The device 1 according to the invention has a manual programmer 2 for a robot with which the operating sequence of a robot can be comfortably programmed. The manual programmer 2 is provided for this purpose with control or operating elements in the form of six displacement keys 2.1 and a 6D mouse 2.2 by means of which the movements of the six axes of a robot can be controlled in the same way as through the keys 2.1. Such a manual programmer is known from EP 840 910 (corresponding to U.S. Pat. No. 6,134,102) or EP 840 909 (corresponding to U.S. Pat. No. 6,362,813), to which explicit reference is made in connection with the disclosure of such a manual programmer. The manual programmer 2 also has a screen 2.3 on which are displayed information and data of the control program, such as different parameters concerning the movement sequence for the robot movement. It is e.g. possible to input by means of not shown, physical keys or in that the screen 2.3 is constructed as a touch screen and input keys are faded onto the screen 2.3.

In the embodiment according to FIGS. 1 a and 1 b, separated from the screen 2.3, the inventive device has an additional viewing device 1.1, which nevertheless is physically connected to the manual programmer 2 and can e.g. be pivotably fitted thereon. In the represented embodiment on the back of the viewing device 1.1 is provided an image receiving device 1.2 in the form of a camera by means of which the real environment can be recorded. As a result of this recording, e.g. by markings positioned in space, it is possible to mathematically determine the position and orientation in space, for short referred to as the pose of the image receiving device 1.2. Alternatively the pose of the image receiving device 1.2 can be provided by a comparison of the actual image recorded by it with a stored reference image or by using an additional sensor system.

On the viewing device 1.1 is shown on the one hand the image of the real environment recorded by the camera 1.2 and on the other robot-specific, computer-generated information is also faded into the image, as is e.g. shown in the views of the device 1.1 in FIGS. 7 to 17.

In place of a viewing device 1.1 in the form of a conventional graphicable screen, the device can also be a transparent screen, so that, optionally by means of an imaging optics can be shown and rendered visible on the viewing device 1.1 an image of the real environment without optoelectric conversion. The determinations of the pose can e.g. also take place technically in such cases, in that radio markings are provided in space and relative to these it is possible to determine the pose by means of a receiver which is at least connected to the viewing device 1.1.

The viewing device 1.1 can also be spatially separated from the manual programmer 2, as is e.g. the case in the special construction according to FIG. 3.

In place of a separate screen as the viewing device 1.1 and as is e.g. the case in FIGS. 1 a and 1 b, the viewing device 1.1 showing an image of the real environment together with the robot-specific, computer-generated information can also be integrated into the manual programmer 2, e.g. as a screen window within the screen display 2.3 of the manual programmer 2, as is the case in FIGS. 2 a and 2 b.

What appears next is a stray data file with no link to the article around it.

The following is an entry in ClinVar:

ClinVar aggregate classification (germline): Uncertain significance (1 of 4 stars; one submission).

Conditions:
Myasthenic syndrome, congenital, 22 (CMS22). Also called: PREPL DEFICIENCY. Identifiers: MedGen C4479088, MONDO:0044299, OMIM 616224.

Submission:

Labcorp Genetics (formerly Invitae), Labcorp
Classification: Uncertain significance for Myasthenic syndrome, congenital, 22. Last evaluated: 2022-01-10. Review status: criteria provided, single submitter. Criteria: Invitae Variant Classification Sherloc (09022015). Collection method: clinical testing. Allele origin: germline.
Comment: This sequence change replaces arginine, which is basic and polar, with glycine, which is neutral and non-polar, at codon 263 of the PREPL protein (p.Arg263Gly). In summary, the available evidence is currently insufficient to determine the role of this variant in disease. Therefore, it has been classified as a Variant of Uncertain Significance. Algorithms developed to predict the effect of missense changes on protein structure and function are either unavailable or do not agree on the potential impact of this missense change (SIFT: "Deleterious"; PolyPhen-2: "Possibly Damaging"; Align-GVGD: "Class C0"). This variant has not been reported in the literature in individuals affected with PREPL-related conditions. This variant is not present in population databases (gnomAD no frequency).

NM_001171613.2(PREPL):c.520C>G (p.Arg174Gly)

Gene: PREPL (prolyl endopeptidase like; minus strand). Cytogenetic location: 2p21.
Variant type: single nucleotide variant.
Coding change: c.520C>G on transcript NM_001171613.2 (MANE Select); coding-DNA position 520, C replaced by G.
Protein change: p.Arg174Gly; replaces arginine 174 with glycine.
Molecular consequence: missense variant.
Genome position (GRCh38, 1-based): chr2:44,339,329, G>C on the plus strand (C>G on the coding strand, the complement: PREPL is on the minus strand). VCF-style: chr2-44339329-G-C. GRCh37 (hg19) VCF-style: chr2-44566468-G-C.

In such a case a camera 1.2 for recording the real environment is positioned directly at the manual programmer 2, as is particularly apparent from FIG. 2 b. It can also be completely separate from the viewing device 1.1, particularly if e.g. an appropriate recording location is not or is not readily accessible to the user.

Otherwise the construction of FIGS. 2 a and 2 b corresponds to that of FIGS. 1 a and 1 b, particularly with respect to the manual programmer 2.

FIG. 3 shows a device according to the invention with a viewing device 1.1 in the form of spectacles, where the user 4 can directly see the real environment through lenses 1.3 (see-through spectacles), the lenses 1.3 being constructed as a transparent screen into which can be faded the robot-specific, computer-generated information. For this purpose the viewing device 1.1 is connected by means of a cable 1.4 to a manual programmer 2, which can also be replaced by wireless transmission, particularly radio transmission, but also infrared transmission. At the viewing device 1.1 is provided a camera 1.2 by means of which and using corresponding optical markings in space, it is possible to establish the pose of the viewing device 1.1. Additionally or alternatively the pose of the viewing device 1.1 or image receiving device 1.2 can be obtained by a comparison of the camera image with a stored image. It is fundamentally also possible to provide an electromagnetic, optical or acoustic sensor system by means of which it is possible to establish in the manner described hereinbefore the pose of the image receiving device or viewing device relative to corresponding marking transmitters in space.

The invention permits a manipulation of robot-specific data by the manipulation of virtual or augmented robot-specific space objects, such as the robots themselves, path pattern, workpieces, etc. and this will be explained relative to FIGS. 4 a to 4 e.

The known control elements on the manual programmer, such as the displacement keys/6D mouse can be used, by operation through the hand 4.1 of a user, for shifting and rotating the selected, augmented space objects, AR′ indicating the pose of the shifted space object, similar to the TCP of a real robot system being moved in space. Compared with purely AR visualization, the time involved is limited.

The position of an input element in space can be determined by a sensor system 3 with a stationary receiving system 3.1 and an input element 3.2, e.g. in the form of a pointer. If a user moves an input element 3.2, this movement is transmitted to the selected, augmented space object AR (or optionally several of these).